Both sides made changes and, perhaps inevitably, our sparkle wore off as our creative maestros were withdrawn, like that point in Super Mario Brothers when that disco biscuit star thing that makes you invincible wears off and you have to go back to being a perfectly serviceable plumber.
A sleepy-looking Joselu was perhaps a slightly odd replacement for Bojan when we had the pace of Mame Diouf on the bench, but Marco van Ginkel dug in and made some important interceptions in a spirited cameo. We managed the game beautifully, and the fear that we’d somehow contrive to throw this all away was never really there.
If you were to bury a time capsule for future generations to get a sense of this current golden age, this – possibly even more than the Bolton semi final or the Liverpool 6-1 game – would be the match you’d choose. It’s one that will be talked about in the Potteries in 20, 50, 100 years. Not just the goals, not just the outrageous skills, but the subplots – Butland vs Hart, and the Dandruff song taunting from the Boothen; the quiet heroics of Whelan, Cameron, Pieters, Wollscheid, Shawcross; the rise of Ibrahim Afellay; the arrival of Shaqiri.
Stoke City didn’t just take on and beat the richest team in the world. They mesmerised them. And the watching world.
2) Adventurous Hughes aces it again
It must be a pretty good feeling to put one over on the club who sacked you. To do so having comprehensively out-manoeuvred one of the managers to follow in your footsteps must really make one want to fully engage smug-mode.
Mark Hughes is feeling sassy at the moment. He took a sizeable gamble in midweek by resting so many big players for Tuesday’s League Cup quarter-final, then put his feet up as the team he picked eased into the next round without so much as breaking sweat. He went one step further on Saturday; not only did he retain some of the players who’d impressed against Sheffield Wednesday, again demonstrating that there is room for upward mobility in this squad (unless your name’s Stephen Ireland), but he changed the formation as well, opening the oft-discussed file marked ‘false nine’.
I’m happy to admit that I’d long had reservations about the idea of using Bojan in this role. I’d always felt that in the Premier League you need an aerial option and a strong focal point leading the line to hold the ball up and bring others into the game. To choose this windiest of days to unveil such a ground-based plan, at a time when we were already guilty of overplaying and trying to walk the ball into the net, looked like lunacy to me.
I couldn’t have been more wrong.
What was in effect a 4-1-2-3-0 formation turned out to be perfect for this game. The lack of a proper centre forward was not a hindrance but in fact a huge boost, as it created an enormous amount of space in the final third and allowed the three creative talents who would normally operate behind a striker the freedom to interchange.
There was finally some fluidity to our play, as Shaqiri, Bojan and Arnie popped up all over the place, dragging the befuddled Citeh back line with them. Rather than making us even less direct, the quick, one-touch passing, almost telepathic at times, finally got us moving the ball incisively and proved a faster route to goal than anything we’ve come up with in the four months since the campaign kicked off.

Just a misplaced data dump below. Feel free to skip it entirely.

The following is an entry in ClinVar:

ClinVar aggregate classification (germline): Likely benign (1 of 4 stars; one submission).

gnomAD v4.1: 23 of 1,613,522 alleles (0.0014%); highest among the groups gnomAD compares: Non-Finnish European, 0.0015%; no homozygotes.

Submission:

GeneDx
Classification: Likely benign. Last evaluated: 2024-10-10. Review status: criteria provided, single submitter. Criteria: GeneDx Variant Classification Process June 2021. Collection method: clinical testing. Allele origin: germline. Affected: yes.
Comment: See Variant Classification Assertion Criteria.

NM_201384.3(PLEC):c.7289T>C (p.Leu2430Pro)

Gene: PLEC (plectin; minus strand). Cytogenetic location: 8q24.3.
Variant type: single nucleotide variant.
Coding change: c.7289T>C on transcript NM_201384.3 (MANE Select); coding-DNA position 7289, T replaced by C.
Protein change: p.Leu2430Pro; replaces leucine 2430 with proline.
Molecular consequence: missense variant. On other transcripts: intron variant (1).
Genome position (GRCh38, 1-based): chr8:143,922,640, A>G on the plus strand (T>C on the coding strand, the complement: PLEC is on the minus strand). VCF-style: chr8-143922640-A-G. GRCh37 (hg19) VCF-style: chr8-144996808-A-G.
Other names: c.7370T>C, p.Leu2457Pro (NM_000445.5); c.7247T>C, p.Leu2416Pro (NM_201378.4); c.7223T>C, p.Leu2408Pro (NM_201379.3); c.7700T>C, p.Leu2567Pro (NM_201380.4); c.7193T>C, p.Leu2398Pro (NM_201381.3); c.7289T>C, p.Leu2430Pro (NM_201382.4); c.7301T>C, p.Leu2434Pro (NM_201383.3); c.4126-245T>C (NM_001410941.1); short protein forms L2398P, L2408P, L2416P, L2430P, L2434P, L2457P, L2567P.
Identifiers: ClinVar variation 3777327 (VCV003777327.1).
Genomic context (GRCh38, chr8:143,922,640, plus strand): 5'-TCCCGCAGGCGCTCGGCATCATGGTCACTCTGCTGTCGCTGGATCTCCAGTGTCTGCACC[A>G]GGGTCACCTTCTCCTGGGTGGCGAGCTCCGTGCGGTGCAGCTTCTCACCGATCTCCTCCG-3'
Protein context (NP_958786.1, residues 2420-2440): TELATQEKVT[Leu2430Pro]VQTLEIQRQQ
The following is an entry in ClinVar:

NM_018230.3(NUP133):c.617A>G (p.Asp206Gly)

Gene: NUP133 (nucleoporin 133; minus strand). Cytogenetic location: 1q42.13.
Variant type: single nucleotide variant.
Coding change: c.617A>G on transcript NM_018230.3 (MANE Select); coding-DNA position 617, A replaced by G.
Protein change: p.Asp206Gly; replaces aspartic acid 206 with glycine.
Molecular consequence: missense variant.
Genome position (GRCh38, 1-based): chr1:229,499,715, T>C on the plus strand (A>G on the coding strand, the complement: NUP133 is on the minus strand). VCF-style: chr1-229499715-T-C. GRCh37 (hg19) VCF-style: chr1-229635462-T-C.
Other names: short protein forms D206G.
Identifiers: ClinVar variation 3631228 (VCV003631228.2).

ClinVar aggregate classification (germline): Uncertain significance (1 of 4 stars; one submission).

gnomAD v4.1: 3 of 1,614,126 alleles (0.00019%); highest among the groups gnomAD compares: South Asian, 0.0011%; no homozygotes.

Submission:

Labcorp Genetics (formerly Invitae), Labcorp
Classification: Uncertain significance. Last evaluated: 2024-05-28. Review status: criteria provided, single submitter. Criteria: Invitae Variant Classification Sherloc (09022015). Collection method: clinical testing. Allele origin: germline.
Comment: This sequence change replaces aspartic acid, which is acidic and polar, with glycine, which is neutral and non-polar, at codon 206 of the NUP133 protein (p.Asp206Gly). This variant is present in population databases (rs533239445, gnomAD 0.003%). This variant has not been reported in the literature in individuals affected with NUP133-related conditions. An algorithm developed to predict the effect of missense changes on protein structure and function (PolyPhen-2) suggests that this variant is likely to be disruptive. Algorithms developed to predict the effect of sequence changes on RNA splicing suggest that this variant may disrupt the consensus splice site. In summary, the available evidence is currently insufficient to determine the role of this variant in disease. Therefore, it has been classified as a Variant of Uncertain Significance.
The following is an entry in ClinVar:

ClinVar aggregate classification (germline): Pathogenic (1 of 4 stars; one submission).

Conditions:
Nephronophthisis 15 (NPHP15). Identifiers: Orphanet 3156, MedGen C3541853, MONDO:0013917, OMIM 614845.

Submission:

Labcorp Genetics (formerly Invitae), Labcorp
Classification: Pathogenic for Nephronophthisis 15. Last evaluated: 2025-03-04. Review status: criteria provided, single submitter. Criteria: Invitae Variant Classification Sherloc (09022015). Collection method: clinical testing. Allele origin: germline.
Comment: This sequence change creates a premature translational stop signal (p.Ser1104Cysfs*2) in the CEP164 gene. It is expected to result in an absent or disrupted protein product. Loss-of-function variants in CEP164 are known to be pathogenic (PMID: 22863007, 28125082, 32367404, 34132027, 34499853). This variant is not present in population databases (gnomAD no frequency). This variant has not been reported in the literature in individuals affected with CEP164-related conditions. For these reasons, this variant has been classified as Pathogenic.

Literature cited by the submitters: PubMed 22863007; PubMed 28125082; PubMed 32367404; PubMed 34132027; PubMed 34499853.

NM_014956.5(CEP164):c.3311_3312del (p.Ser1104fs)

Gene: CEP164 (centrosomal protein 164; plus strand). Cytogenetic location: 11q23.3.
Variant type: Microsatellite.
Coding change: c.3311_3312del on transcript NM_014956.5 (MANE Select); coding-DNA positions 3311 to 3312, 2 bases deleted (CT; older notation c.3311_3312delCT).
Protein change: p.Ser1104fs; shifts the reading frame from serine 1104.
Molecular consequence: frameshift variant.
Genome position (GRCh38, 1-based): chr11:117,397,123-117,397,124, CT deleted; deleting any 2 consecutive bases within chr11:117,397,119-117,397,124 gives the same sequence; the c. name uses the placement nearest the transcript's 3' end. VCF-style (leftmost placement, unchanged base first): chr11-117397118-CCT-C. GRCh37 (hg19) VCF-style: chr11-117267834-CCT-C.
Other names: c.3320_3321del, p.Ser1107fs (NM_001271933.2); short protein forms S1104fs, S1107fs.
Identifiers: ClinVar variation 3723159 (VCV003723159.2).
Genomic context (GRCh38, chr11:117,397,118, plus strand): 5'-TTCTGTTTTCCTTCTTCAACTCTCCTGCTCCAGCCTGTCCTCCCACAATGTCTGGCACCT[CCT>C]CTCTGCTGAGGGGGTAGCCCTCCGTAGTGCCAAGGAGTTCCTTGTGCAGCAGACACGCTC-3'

It looked like the most balanced Stoke XI in some time. Not only did we create chances in abundance, but the presence of the excellent Afellay as a third central midfielder stiffened things up there, enabling us to defend in numbers, protect our back four, swarm bodies around opposing players when they had the ball, win it back and feed the creative talents. To a Man City side still enduring night terrors from being gegenpressed to within an inch of their lives a couple of weeks ago, it was the last thing they needed to see, their dark visions made flesh.
As usual, the acid test for Hughes’ brave new world, should he opt to make this our go-to system, will come against the Sunderlands of the division. There’s an argument that the false nine strategy actually just reinforced our strengths, making our counter-attacking, which has already impressed away from home this season, even more effective.
Yet it could also be suggested that this system could be the key to unlocking those sides. Teams like Watford have been able to easily shackle (Shaqle?) Shaqiri and Arnie by double marking them and crowding us out in the final third. Take out the striker, and you can create more space for that trio to operate in, and can also create a honey trap, drawing central defenders higher up the pitch and then striking like a viper.
It’s going to be fascinating to see what the manager does next.
3) The magic triangle comes of age
While Hughes deserves oceans of praise for finding a way to get the best out of his triumvirate of genii, all you could really do was sit back and salivate at the football they produced.
It’s what we’ve been waiting for, and it finally happened. Shaqiri, Bojan and Arnautovic combined consistently to thrilling effect.
For the first time, we saw why Shaqiri has more nicknames than Apollo Creed. Here was the Alpine Messi, running at speed and with intent, using his ingenuity, low centre of gravity, quick feet and dazzling skills to go past players. Here was the Power Cube, a stocky pocket dynamo, small but strong enough to burrow through defences, players who towered over him unable to knock him off the ball. Here was the Magic Dwarf, seemingly using a greater percentage of his brain than anyone else like Bradley Cooper in Limitless, always one step ahead, his vision finding Arnie in bags of space on numerous occasions before opposing defenders had an inkling of what he was planning. The pieces of skill he used to make both goals were mouthwatering; the fake-out stepover to confuse Kolarov for the split-second it took to go round him and cross for Arnie was then surpassed by the dummy to lose Fernando, again made to look like Wile E. Coyote, for the second, essentially nutmegging himself to turn and set Arnautovic away.